A new debate is needed. One that is led by employers and not by Government policy makers or lobbyists. A debate that abolishes redundant and unhelpful vocabulary such as; age, old, retirement, pensioner, baby boomer, silver service. And replaces it with a new vocabulary that speaks to capability, productivity, commitment, energy and potential of this workforce. We are all the same after all, just at different stages on the experience continuum. There is no drop off, no hard stop, no point at which decades of experience turn instantly to redundancy. It’s simply continuous personal development, and something that employers should begin leveraging for competitive advantage.

I think it’s time to call a conference to host a resonant debate.

And we’re going to do just that.



My left hip replacement – isn’t that for old people?


10 knee-raises every hour the physio says. The first one’s the killer. My 15 cm glue-sealed scar looks like a shark wound –  a neat one though, like he had braces as a kid. Thankfully it’s still numb. The spinal block and other in-op painkillers are keeping the wolves at bay. It’s plus 17 hours now. 17 hours with my new ceramic-and-titanium left hip.

This has been coming for 7 years. First the twinge when jogging, then the occasional shooting pain when hiking, eventually limiting walking to 20 minutes and preventing me playing with my kids. I am 45.

When I told people I needed a hip replacement they invariably replied with, “But you’re so young!”. My surgeon reassures me that there are many young people, even as young as 18, who undergo hip replacement, but a brief visit to the National Joint Registry (njr informs me that the average age of people undergoing the more than 80,000 hip replacements in the UK every year is 68.

What is young and old? There’s no clear line. Some people are young, but behave old. Some older people behave young. It’s a complex thing. Mental, physical, behavioural, attitudinal. What makes healthy people act old, and old people appear young? I feel young, but my hip’s been making me act old for years. It seems to me it’s all about how one approaches things. How one is internally self-motivated, and how this is communicated to others on the outside. Youth is more about how you go about fulfilling your potential than it is about chronology. It’s what you do, how you represent yourself, and how you’re perceived by others.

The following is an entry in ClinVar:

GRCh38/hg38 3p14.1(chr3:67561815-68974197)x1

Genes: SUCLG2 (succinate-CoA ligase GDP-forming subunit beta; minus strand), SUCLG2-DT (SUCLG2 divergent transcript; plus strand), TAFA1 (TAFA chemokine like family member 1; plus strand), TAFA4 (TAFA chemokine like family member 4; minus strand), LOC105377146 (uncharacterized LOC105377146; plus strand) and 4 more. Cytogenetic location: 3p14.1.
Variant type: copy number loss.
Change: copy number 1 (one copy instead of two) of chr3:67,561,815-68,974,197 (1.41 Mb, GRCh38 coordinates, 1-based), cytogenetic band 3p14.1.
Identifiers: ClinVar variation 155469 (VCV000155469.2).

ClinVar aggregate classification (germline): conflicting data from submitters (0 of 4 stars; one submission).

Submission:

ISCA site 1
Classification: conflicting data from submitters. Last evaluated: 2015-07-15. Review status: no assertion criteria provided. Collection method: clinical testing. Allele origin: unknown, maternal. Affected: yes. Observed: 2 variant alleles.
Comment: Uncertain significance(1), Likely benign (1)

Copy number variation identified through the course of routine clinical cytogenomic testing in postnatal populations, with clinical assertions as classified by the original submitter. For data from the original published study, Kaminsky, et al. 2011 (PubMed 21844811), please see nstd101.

Since starting Trading Times last year, I’ve been inspired by the vitality, motivation, commitment and drive inherent within plus50 Britain (people traditionally labelled as old, or getting there). Inspired to want to change the way this enormous demographic resource is viewed, embraced and utilised. Not inspired for pity’s sake, inspired by a genuine new-found respect. We need to change the descriptive language and attitudes, as well as the role the ‘young-old’ play in our economy and society. Redundant, old, elderly, pensioner, retiree must all be replaced by some other language that occupies this new space between middle- and old-age.

43% of the UK population is over 50. By 2024 it will be 50%. People are living longer and healthier. A typical 60 year old possesses 40 years of work and adult life experience, and is still young and driven. Old age happens later. There’s so much we can do before we get there. With more than 50% of children born today expected to reach 100, let’s not shortchange ourselves and give up two-thirds of the way through. Let’s not live a life half-lived. Let’s keep pushing, creating, persevering, inventing, challenging.

So back to my hip. It might be just relief (and some traces of narcotics) talking, but it’s now day 2, and I’ve just done stairs.